With the Olympics finally on the starting block, all eyes are on the world’s top track and field athletes and minority sports, with an estimated two to three billion people glued to their TV screens following the events in Rio.
But what about the sports that didn’t quite make the cut?
Each year, the International Olympic Committee receives a list of applications for new sports vying for a place in the games, with karate, surfing, baseball and softball among the bidders for the Tokyo Games in 2020.
And now there’s one “sport” with Olympic ambitions that’s gaining media traction and grabbing attention of conventional sports fans, that’s more likely to conjure up images of sequins and strip bars among the general public – Pole Dancing.
But forget Spearmint Rhino, skimpy outfits and salacious punters – pole dancing is rapidly shedding its sexed up image as a growing number of fellow athletes call for it to become an officially recognised athletic sport.
The International Pole Sports Federation [IPSF], which was founded in 2009, has long battled for pole dancing to be accepted as a sport in its own right. And if you happened to be at Crystal Palace Sports Centre to witness the fifth annual Pole Sports Championships last month, you’d know why.
This annual competition attracts some 150 competitors from over 30 countries, battling it out for the title in front of a demanding panel of judges.
And it’s most definitely not just one for the girls with five official categories – Men, Women, Doubles, Masters (40+ and 50+) and Youth (10-14 and 15-17).
A far cry from diamante-studded hot pants and 6 inch stilettos, competitors perform bare foot and wouldn’t look amiss at a gymnastics competition – in fact, PVC, leather and rubber are all banned (even glitter overkill is frowned upon).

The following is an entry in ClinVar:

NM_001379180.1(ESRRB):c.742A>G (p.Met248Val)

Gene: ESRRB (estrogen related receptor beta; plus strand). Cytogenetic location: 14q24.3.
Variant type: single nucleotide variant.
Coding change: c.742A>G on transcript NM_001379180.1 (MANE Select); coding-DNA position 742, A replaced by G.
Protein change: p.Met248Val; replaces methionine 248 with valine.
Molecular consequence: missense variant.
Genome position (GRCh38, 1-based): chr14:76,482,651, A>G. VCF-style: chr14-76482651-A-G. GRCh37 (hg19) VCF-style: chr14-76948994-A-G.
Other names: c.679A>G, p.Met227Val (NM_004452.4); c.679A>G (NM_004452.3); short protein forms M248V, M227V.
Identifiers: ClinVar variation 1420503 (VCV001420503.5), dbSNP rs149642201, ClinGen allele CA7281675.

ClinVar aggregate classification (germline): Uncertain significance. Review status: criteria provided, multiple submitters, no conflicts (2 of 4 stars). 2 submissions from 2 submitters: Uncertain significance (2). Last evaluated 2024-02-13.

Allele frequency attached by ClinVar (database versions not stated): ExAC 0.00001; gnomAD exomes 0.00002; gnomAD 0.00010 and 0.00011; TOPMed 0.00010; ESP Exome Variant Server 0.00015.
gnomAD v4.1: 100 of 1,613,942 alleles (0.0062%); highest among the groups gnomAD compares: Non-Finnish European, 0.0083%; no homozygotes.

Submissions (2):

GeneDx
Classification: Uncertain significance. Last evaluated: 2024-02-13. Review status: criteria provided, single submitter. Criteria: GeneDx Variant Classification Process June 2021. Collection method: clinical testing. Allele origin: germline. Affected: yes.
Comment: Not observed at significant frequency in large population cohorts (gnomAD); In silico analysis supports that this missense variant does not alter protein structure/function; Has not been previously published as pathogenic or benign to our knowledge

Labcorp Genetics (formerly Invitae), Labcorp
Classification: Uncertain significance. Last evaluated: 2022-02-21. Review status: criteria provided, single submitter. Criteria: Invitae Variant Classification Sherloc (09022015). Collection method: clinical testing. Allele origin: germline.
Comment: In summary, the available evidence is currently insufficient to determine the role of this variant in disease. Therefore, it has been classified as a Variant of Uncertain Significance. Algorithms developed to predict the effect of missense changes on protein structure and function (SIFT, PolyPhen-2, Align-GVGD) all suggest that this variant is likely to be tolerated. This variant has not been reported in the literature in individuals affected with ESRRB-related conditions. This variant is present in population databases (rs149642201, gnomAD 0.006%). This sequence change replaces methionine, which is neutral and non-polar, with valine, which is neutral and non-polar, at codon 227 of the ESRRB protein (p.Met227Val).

And it’s just as demanding as any other sport with participants performing to a set piece of music – like ice skating – and scored on a number of technical and creative points.
Requiring an artful combination of exceptional physical strength, flexibility and coordination, Pole Fitness is becoming an increasingly popular form of exercise, and regional competitions are springing up worldwide.
Katie Coates, president of the International Pole Sports Federation, is delighted with the progress her sport is making. “People’s attitudes have changed so much – they are much more open and I really haven’t had any negativity,” she said in an interview at this year’s Championships.
The Federation also has plans to introduce a Paralympic category in next year’s Championships.
Pole dancing may not yet have earned the status of a sport but it has moved a long way from the strip club in a remarkably short time – the odds on it achieving Olympic status are also shortening.
Perhaps it should go to Tokyo in 2020 instead golf, whose Olympic debut has been marred by the refusal of its leading stars to come to Rio on the spurious grounds of the danger posed by the Zika virus!